The "translator" is the existing opengl framework from Apple, which they are saying that they will stop supporting soon and which they will certainly not improve. I would expect by two, at most three OS releases from now that MacOS will pretty much not function with opengl.
Apple considers such a translator to be too much work for them, so I would not expect Mathworks to be able to handle it.
I guess either Apple and Nvidia will work out their differences, or Apple and AMD will develop Metal to be a real alternative to CUDA.
In the meantime, does anyone know if it's possible to use something like PlaidML for these hardware/software (Apple/Metal, PlaidML/Matlab) combinations?
Metal is a graphics protocol, not a gpu interface.
In theory Apple could certify a set of gpu drivers for cuda that were distinct from the graphics drivers. I do not know what either Nvidia or Apple are thinking of at this point.
Based on past history, I can speculate, without any inside knowledge at all (so I could be wrong, widely so)
Apple seems willing to to have Nvidia say "fine, we won't bother porting to Apple then!". It has been 6 years since Apple put an Nvidia into anything other than the Mac Pro, so except perhaps on the Mac Pro side, their direct revenue doesn't depend much on Nvidia.
Apple probably has more to lose from the game industry depending on opengl, and several major high profile games companies are working on metal ports and (I gather) getting performance better than DirectX, so they can expect to keep some of the games market, the high performance end.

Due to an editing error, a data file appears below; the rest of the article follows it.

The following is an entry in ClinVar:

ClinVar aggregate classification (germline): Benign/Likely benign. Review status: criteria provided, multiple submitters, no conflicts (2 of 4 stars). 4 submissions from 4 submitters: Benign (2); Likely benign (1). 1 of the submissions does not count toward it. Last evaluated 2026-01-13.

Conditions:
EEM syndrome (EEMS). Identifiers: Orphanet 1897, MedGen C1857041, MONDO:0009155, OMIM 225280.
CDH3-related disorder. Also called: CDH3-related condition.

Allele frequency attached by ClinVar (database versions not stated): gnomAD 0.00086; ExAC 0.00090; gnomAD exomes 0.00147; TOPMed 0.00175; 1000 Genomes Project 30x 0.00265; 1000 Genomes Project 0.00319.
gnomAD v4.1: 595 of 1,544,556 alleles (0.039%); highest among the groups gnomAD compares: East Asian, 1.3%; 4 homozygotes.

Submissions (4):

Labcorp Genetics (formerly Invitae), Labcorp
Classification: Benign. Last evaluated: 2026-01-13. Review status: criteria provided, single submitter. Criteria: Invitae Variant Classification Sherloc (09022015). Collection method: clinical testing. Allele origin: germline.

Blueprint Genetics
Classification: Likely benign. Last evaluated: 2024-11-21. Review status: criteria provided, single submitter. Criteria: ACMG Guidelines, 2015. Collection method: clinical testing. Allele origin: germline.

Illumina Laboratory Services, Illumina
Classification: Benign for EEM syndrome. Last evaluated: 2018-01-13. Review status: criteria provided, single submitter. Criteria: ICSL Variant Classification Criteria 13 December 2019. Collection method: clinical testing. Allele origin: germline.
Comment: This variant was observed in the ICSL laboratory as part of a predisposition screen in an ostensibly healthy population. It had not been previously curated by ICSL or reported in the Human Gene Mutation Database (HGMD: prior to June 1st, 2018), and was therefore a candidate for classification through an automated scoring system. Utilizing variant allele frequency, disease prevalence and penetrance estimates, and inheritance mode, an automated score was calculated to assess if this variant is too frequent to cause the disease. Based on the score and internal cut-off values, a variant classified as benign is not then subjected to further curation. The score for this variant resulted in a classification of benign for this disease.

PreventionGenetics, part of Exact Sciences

One reason Apple can afford to tell/let Nvidia take a hike is that apple has AMD to rely on. The old play one company off against the other trick.
But really Apple hates being dependent on one company because that gives the company too much leverage. Apple's solution to this is to go in-house, to build its own graphics and gpu. Indeed it has already been working on that for years https://www.ft.com/content/8c778fae-18df-11e7-a53d-df09f373be87 and I find 2015 articles about this. They have already put their own gpu into some of their phones.
Apple has also been working on replacing the x64 with in-house cpu https://www.engadget.com/2018-04-03-apple-macbook-laptop-chips.html with possible Mac out next year. If I recall correctly, definitions for the new CPU have already been found inside the os currently in beta, Catalina (which, by the way, ends 32 bit support)
If I were Mathworks I would probably think hard about holding off on putting effort into Metal until more was known about the new CPUs, because if the new CPUs are not machine code compatible with x64 then it is not obvious that Mathworks will want to bother: it would be a big effort for a platform estimated by some parties to be roughly 15% of their market.
Oh yes, if Apple goes in-house for gpu (already known to be well underway) then there is no certainty that they will be AMD or Nvidia compatible, and more likely that they will not be, OpenCL at most. This is a reason why it would be risky for Mathworks to spend much effort on AMD gpu for Apple systems.
I can talk about these things because all I know is what is known to the public: I have not discussed this with Mathworks or Nvidia or Apple or AMD.
Michael Melnychuk on 29 Nov 2019
On Nvidia's site there is a CUDA driver released in May 2019 (after the above comments). I'm wondering if you know if this will work with with Matlab? Maybe this will help someone.
Walter Roberson on 29 Nov 2019
Unfortunately the supported OS for CUDA 418.163 is 10.13 (High Sierra). I do not know for sure whether Mojave will reject it, but I am certain that Catalina will.
Christian Kennedy on 9 Dec 2019